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Sam Gooden, founding member of the Impressions soul group, dies at 87

Mr. Gooden of the Impressions, performing during The Message in the Music concert in conjunction with the dedication of the Martin Luther King Jr. Memorial in Washington on Aug. 25, 2011.Ann Heisenfelt/Associated Press

Sam Gooden, an original member of the Impressions, the influential soul group that expressed the ideals of the civil rights movement of the 1960s through such songs as “People Get Ready” and “We’re a Winner,” died Aug. 4 at his home in Chattanooga, Tenn. He was 87.

The cause was a heart attack, said his wife, Gloria.

Starting out as a doo-wop quintet fronted by singer Jerry Butler, the Impressions recorded their breakthrough hit, “For Your Precious Love,” in 1958. They garnered their widest acclaim a few years later, after shrinking to a trio featuring singer-songwriter and guitarist Curtis Mayfield and two singers, Mr. Gooden and Fred Cash.

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The Impressions' upbeat style, which became known as "the Chicago sound" for the city where they recorded, was as pervasive on the radio as the Motown sound coming out of Detroit. The group put 39 songs on the Billboard Hot 100, ranging from the haunting love ballad "Gypsy Woman" (1961) to the rallying cry "Keep on Pushing" (1964).

Their impassioned delivery - whether retooling a traditional spiritual like "Amen" (1964) or creating a new one such as Mayfield's widely covered "People Get Ready" (1965) - gave listeners hope at a time of social upheaval.

Social concerns typified the Impressions' lyrics. "We're a Winner" (1967), an anthem of Black upward mobility, featured the lines, "We'll just keep on pushin' / Like your leaders tell you to / At last that blessed day has come / And I don't care where you come from." And while a love song like Mayfield's "Minstrel and Queen" might invoke romantic visions of medieval times, the songwriter said he intended it as a metaphor of interracial love.

In Jamaica, the Impressions' fans included Bob Marley and the Wailers. Marley recorded several of their songs and frequently performed "People Get Ready" as a medley with his own song, "One Love."

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Though Mayfield, a falsetto tenor, typically sang lead, he traded lines and verses with Mr. Gooden, a baritone and bass who was featured on songs such as “Woman’s Got Soul” (1965) and the Impressions’ biggest seller, “It’s All Right” (1963). Mr. Gooden also fronted the group on the Mayfield ballad “Aware of Love” and their rendition of “I Wanna Be Around,” popularized by Tony Bennett.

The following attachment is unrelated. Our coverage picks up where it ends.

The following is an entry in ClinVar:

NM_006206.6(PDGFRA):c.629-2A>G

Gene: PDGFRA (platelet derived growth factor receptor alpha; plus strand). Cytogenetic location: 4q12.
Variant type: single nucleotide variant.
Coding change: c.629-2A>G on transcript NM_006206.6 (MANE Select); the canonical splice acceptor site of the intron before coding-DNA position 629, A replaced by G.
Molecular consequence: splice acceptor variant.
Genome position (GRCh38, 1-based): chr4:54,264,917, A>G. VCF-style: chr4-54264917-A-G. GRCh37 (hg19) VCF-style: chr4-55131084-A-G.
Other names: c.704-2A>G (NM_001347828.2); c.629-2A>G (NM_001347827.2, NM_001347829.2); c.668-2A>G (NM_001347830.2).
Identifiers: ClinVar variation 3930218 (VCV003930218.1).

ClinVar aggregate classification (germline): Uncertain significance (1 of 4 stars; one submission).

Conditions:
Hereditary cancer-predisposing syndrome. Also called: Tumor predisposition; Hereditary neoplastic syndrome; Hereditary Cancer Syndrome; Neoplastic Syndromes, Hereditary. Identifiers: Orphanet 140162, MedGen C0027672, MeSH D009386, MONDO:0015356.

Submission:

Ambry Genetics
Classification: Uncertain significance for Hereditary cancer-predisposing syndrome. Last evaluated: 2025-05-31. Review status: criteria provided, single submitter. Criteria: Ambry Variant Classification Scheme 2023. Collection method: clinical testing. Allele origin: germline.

Samuel Gooden was born Sept. 2, 1934, in Chattanooga. His father was a minister, and his mother was a missionary who sang with his sisters in a gospel quartet.

In Chattanooga, Mr. Gooden performed in a group called Four Roosters and a Chick, featuring Cash, singer Catherine Thompson, and brothers Arthur and Richard Brooks. In his mid-20s, Mr. Gooden moved to Chicago, where he and the Brookses joined Mayfield and Butler to form Jerry Butler and the Impressions. They shortened the name when Butler and the Brooks brothers left in the early 1960s.

In addition to his wife of 60 years, the former Gloria Driver; Mr. Gooden leaves four children; 11 grandchildren; and 12 great-grandchildren.

After Mayfield left the group in 1970 to embark on a solo career, the Impressions continued to record with a new lead singer, Leroy Hutson, who sang on their last Top 20 hit, “Finally Got Myself Together (I’m A Changed Man),” in 1974. A later version of the group accompanied Eric Clapton on his 2001 album, “Reptile,” and Mr. Gooden continued to tour with the band until they retired in 2018.

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The Impressions were inducted into the Rock & Roll Hall of Fame in 1991. Mr. Gooden said he had never expected the group to be so successful or acclaimed.

“What I thought it would be was that it would play out after a couple of years, and we’d all go find some other jobs to do,” he told the Chattanooga Times Free Press in 2007, more than 50 years after the group first performed together. “But it kept going and people kept buying the records. Fifty years, I look at guys like Frank Sinatra and Sammy Davis Jr. - these type of guys. That’s where the 50 years comes in. I never thought we would have 50 years.”